10 Smart Shade Ideas for Your Garden and Patio
Backyard Shade Options and Solutions to Keep You Cool
We all get so excited when the good weather finally arrives that we just want to rush out and enjoy it, however, we quickly realize it’s not actually that comfortable sweating in the full glare of the sun when trying to enjoy a meal or tipple with family and friends!
We need shade; but what sort of shade?
There are so many options and possibilities on the market, creating that much needed shade can seem overwhelming. Where do you start?
This article helps cut through the maze of research and gives you 10 great shade ideas for every look and budget.
According to the Oxford Dictionary pergolas are “an arched structure in a garden or park consisting of a framework covered with climbing or trailing plants.” Typically, square or rectangular, made of wood, without a roof.
A typical Pergola is a classic shade solution. If you have the space, time and budget this is the right choice for you. A pergola will bring shade to your garden without completely blocking the sun; a pergola does not have a solid roof, rather thinner wooden slates, so rays of sun will filter through.
Plants such as climbers or vines could be planted to soften the look of the stark wooden structure that will eventually envelope the pergola creating a beautiful latticed shaded canopy. This has the added bonus of giving you greenery all year around if you select the right plants.
You can also build or purchase ‘Partial Pergolas’ which are a great idea if you want some shade but don’t want to cover an entire area such as a deck or patio. This structure is attached to a wall, nothing touches the patio floor or deck, so no need to dig out for footings – making this an attractive option!
We love the idea of attaching lots of fairy lights to your pergola so make a real night time feature of the structure in your garden.
A ‘Pavilion’ is “a building at a cricket ground or other sports ground, used for changing and taking refreshments or a summerhouse or other decorative building used as a shelter in a park or large garden.”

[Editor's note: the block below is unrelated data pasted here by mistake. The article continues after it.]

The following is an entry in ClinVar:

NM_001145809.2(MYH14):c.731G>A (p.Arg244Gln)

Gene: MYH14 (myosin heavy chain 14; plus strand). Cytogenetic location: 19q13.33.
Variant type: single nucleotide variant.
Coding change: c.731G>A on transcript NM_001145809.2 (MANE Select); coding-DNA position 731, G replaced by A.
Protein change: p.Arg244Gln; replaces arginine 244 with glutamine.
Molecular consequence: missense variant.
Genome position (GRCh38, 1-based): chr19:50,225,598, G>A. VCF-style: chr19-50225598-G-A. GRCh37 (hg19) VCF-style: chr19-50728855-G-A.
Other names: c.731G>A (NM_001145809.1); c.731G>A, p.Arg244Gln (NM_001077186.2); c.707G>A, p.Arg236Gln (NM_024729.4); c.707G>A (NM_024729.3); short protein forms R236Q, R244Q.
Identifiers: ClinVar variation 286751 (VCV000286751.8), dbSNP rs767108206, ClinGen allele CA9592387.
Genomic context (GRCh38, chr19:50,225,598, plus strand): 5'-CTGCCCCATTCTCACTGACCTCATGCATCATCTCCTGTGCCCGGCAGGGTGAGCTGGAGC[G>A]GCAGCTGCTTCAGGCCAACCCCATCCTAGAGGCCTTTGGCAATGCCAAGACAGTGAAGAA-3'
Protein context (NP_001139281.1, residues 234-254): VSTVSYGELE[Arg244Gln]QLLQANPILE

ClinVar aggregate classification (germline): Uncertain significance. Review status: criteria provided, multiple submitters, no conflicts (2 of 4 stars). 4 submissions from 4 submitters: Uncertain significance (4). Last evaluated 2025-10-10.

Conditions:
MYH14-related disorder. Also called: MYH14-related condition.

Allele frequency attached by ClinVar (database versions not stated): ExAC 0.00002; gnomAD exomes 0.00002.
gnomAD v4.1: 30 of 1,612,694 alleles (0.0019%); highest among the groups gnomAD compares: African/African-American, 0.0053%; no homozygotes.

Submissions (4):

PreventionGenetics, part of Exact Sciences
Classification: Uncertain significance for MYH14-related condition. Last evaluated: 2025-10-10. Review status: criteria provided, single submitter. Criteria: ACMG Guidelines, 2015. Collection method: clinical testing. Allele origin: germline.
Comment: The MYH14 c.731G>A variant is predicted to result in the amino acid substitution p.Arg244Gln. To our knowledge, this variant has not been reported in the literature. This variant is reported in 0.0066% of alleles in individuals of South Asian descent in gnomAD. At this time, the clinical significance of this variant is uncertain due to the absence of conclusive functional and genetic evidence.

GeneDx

Pavilions are a permanent large shade structure that usually require a larger garden and a greater budget. Of course we are not talking about installing the likes of Brighton Pavillion, but you do need to consider, as with any home additions, the space, proportions, your needs, building restrictions and the all-important budget!
There are a variety of choices for pavilions. Actual wooden buildings like summerhouses or even fully insulated and heated garden rooms or offices are often marketed under the term ‘pavilion’, however metal or wooden framed structures with supports in four corners that you can hang curtains from are also found when you search for pavilion.
A pavilion is a large investment but this option will work for you if you want to install a separate area for you to entertain in all year round or have a place for the children to play, have a gym or even a private yoga studio.
A ‘Cabana’ is either a small hut or cabin with a thatched roof, or a recreational shelter at a beach or swimming pool.
This is rather an exotic choice and is traditionally any type of structure, fabric or wood, next to a pool or on the beach. If you are trying to bring a bit of that holiday feel to your outdoor space then a cabana is right for you.
Again, you need a big enough space, but you could get really creative and have a Hawaiian themed cabana with straw roof and a bar!
A ‘Gazebo’ is “a small building, especially one in the garden of a house, that gives a wide view of the surrounding area.” Typically made from wood or metal, round or octagonal, with a roof.
The addition of even a small gazebo will create a covered seating area perfect for reading, relaxing or a good old natter with friends.
With a gazebo you are instantly adding an outdoor room that will protect you from the sun and elements.
If you have the space, budget, and a gazebo fits in with the ‘look’ of your garden, this is a great option for you.
Nowadays there are a lot of temporary event shelters which are metal framed with a waterproof plastic/polyester covering that are marketed as gazebos.
An ‘Awning’ is defined as a sheet of canvas or other material stretched on a frame and used to keep the sun or rain off a shop window, doorway, or deck.
Awnings are attached directly to your home and generally don’t need posts. You could attach awning posts if you wanted to create a permanent structure and some styles do have posts integrated into the design.